Church History


    Aid from an Unexpected Source

    Many Latter-day Saints felt rejected by the United States after the mob violence and lack of protection they’d experienced in Missouri and Nauvoo, but not all Americans were callous to the suffering of the much-maligned religious minority. In October 1847, as thousands of Latter-day Saints faced winter in makeshift camps and winter quarters across Iowa, the Benevolent Society of Washington, D.C., held a “ladies’ tea-party for the benefit of the Mormons.” First Lady Sarah Childress Polk and former First Lady Dolley Payne Todd Madison were among those who contributed to the event, which raised hundreds of dollars for refugee Mormons.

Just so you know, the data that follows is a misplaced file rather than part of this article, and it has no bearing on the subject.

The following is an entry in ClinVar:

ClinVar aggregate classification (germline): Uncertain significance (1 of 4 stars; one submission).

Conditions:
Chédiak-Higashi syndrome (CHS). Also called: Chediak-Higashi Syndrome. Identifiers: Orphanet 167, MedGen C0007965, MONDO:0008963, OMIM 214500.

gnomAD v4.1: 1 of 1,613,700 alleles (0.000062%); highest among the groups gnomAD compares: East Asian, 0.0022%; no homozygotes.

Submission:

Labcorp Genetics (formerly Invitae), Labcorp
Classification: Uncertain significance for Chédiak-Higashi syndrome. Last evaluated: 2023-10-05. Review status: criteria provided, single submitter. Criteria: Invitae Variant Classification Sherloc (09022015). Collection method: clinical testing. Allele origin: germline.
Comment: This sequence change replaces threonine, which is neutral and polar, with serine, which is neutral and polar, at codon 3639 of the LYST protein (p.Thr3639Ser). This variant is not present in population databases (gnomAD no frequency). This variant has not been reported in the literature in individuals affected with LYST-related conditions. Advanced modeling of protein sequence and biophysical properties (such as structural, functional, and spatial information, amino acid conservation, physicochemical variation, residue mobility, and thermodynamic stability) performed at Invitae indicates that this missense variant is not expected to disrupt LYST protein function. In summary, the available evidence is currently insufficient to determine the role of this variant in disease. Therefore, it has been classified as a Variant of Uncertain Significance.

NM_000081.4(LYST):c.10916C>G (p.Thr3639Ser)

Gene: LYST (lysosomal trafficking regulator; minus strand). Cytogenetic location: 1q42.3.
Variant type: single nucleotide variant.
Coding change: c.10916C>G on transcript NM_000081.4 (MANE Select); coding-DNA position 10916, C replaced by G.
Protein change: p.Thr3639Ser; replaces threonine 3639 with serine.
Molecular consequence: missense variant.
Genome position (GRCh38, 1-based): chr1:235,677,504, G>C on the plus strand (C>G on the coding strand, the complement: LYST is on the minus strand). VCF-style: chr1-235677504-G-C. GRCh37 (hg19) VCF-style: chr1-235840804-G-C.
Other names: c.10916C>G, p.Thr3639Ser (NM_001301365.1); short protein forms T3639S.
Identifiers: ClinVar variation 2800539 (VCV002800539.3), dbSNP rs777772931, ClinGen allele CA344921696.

James R. Clark, “Mormonism in the Eyes of the Press,” Relief Society Magazine, Jan. 1946, 28–30